by Ken MacLeod



256pp/$22.95/July 1999

The Cassini Division

Reviewed by Steven H Silver

The Cassini Division /kæsini di’vizhen/ n. 1. an area of Saturn’s rings discovered in 1675 by Jean-Dominique Cassini which appear empty when viewed from Earth due to a lower density of material.  2. The title of the third novel by British author Ken MacLeod.  3.  An elite security force stationed on the Jovian moon Callisto in the novel of the same name.

The Cassini Division is set in a twenty-fourth century socialist society in which mankind has populated the solar system.  There are pockets of resistance to the idea of the Solar Union, some of which, such as the non-cooperatives (non-co) outside of London, are tolerated.  In addition, there are several groups of post-humans, such as the Jovians or the Outwarders, who have downloaded their brains into mechanical creations and are viewed by the Solar Union with xenophobia tending toward genocidal actions. 

The novel, in style and plot, is reminiscent of some of the later writings of Robert Heinlein or John Varley, although without the gender-swapping motifs.  At the same time, the socialist values espoused on the surface (and the chapter titles) have a feeling of H.G. Wells to them.  The novel, however, does not feel like anything Wells would have written.

The main character, Ellen May Ngwethu, is the effective commander of a team working in the Cassini Division.  Told from her viewpoint, the novel moves between her experiences on her current assignment to her memories of a childhood two centuries earlier to the dreams which plague her sleep.  Although MacLeod is careful to make it clear whether Ngwethu is remembering, dreaming, or experiencing the events, the constant time shifts are disjointed and harm the novel’s pacing.

There is a subtle irony running through the novel.  The even when almost the entire society is socialist, there are fears of viruses, which, it becomes evident fairly quickly, are really simply ideas which are anathema to the socialist mentality.  Isambard Malley, a non-co scientist who the Cassini Division needs for his scientific expertise, also offers a non-socialist look at the processes and structures of the society.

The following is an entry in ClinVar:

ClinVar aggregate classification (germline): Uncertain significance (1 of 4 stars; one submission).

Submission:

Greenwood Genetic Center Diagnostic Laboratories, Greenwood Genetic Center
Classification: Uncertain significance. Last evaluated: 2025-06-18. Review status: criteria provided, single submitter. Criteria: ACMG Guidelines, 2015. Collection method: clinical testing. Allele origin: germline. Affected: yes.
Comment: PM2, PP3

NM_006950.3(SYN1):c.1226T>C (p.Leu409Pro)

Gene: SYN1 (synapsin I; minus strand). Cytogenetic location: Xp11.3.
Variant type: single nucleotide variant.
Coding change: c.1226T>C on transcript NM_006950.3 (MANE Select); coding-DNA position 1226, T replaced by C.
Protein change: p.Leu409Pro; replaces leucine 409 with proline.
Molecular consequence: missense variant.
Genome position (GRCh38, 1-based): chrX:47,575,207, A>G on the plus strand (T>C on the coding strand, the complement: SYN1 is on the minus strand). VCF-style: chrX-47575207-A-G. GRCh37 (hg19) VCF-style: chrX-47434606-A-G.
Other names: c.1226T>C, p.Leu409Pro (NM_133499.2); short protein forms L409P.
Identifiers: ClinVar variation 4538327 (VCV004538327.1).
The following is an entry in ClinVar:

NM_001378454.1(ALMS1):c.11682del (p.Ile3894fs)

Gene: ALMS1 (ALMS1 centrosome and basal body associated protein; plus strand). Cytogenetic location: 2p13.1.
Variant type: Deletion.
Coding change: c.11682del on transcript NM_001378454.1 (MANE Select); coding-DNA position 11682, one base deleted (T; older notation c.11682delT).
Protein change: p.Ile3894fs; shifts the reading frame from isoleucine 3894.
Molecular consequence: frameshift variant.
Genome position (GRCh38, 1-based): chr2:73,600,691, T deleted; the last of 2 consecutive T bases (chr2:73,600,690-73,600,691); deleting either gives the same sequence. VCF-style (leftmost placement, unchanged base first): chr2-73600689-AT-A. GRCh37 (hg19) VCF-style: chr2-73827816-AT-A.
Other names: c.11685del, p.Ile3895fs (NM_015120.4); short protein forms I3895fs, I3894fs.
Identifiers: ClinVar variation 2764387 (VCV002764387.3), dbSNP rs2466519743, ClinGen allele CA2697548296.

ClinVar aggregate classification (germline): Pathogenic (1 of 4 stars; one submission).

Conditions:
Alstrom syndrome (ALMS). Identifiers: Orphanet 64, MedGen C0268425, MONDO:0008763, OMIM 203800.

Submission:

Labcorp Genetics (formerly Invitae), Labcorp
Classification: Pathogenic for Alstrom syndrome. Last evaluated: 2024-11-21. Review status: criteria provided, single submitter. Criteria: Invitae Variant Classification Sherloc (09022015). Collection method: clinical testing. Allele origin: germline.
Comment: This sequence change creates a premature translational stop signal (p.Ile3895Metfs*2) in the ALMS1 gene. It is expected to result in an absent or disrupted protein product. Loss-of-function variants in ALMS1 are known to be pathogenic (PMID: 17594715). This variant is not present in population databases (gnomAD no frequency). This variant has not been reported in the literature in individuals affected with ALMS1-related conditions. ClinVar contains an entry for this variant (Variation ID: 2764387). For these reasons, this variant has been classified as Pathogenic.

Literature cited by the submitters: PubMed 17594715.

The Cassini Division suffers from a lot of info dump.  MacLeod has created a complex society, but in order to make sure the reader understands the society, MacLeod has let his Ngwethu give the reader several history lessons, which, added to the time disjunctures, further damages the pacing of the novel, particularly in the early chapters when MacLeod is attempting to define his characters, provide background information, and get his plot into motion.  In a longer novel, this may not have been a problem, but The Cassini Division is relatively short and the amount of space taken up with Ngwethu’s lectures stands out.  Ngwethu also makes frequent parenthetical asides which further drop the reader out of the story since they are clearly for the reader’s benefit, any person within the actual story knowing, for instance, that c-mail is “chemical mail.”

MacLeod has loaded The Cassini Division with a multitude of ideas, many of which deserve to be explored in a much longer work.  Unfortunately, he seems to be trying to throw everything and the kitchen sink into this one novel with the result that the reader has a sense of overfill, trying to determine which ideas are important and which are just neat ideas.  MacLeod’s methods for presenting these ideas also indicate that he wanted to share all of his background work with his audience rather than trust the audience to extrapolate from a few hints he provides.

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